Weak La Niña a fillip for SA
Farmers, economists predict positive spin-offs on news of a wetter year ahead
such as fertiliser, and seed producers, as well as agricultural cooperatives and food companies, had all been hit hard by this season’s drought. “Food companies such as Pioneer Foods and Tiger Brands have been under pressure because of the drought and its resultant higher input costs, and because they had to import more foodstuff,” Sihlobo said. Richard Nicholson, economic research manager at the SA Cane Growers’ Association, confirmed that the La Niña event was expected to bring high rainfall. “After a prolonged drought, rainfall will be welcome ... The right amount of summer rainfall will have a positive effect on the crops, bearing in mind that floods can be detrimental too,” he said. Tongaat Hulett CEO Peter Staude said that, with the weakening El Niño and the strengthening La Niña, the company was hoping for a wet summer. It grows sugar cane in South Africa, Zimbabwe and Mozambique. South Africa produced 1.63 million tons of sugar in the year to March 2016 – the lowest since 1994/95, and down 22% on the previous year’s 2.1 million tons because of the drought.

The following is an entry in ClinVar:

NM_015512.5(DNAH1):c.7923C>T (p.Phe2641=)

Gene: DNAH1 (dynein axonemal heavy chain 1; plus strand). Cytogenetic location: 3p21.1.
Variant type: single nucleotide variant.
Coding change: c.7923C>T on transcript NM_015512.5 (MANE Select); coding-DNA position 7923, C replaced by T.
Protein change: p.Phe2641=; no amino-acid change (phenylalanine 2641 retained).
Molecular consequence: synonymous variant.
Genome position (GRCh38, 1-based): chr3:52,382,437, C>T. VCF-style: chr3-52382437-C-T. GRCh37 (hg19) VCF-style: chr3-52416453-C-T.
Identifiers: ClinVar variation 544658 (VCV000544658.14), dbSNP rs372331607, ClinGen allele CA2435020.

For the year to March 2017, local sugar production is set to decline by a further 6% to 1.54 million tons – which would be the lowest crop since the 1992/93 season.
In its latest seasonal climate watch, the SA Weather Service said that El Niño was slowing down, fast.
“There is a possibility for the development of a weak La Niña towards late spring through to the coming summer season. Despite the fact that current climate conditions and most of the forecast models are indicating the tendency of a warmer and drier winter season, the confidence in the forecasting systems is marginal,” it added.
“There are chances for above-normal rainfall conditions over the western and northeastern parts of the country for the winter season,” said the SA Weather Service.
“Minimum and maximum temperature forecasts show a tendency of warmer-than-usual temperatures over the country, particularly over the northeastern part during the midwinter season,” it said.
The Bureau of Meteorology in Australia – known for its expertise in tracking El Niño and La Niña events – is forecasting a 50% likelihood of a La Niña event forming later this year.
EMACIATED Bhekinkosi Mbatha wonders how he will be able to feed his starving cattle. Drought has afflicted those living in the Umfolozi area, near Nongoma in KwaZuluNatal, for months on end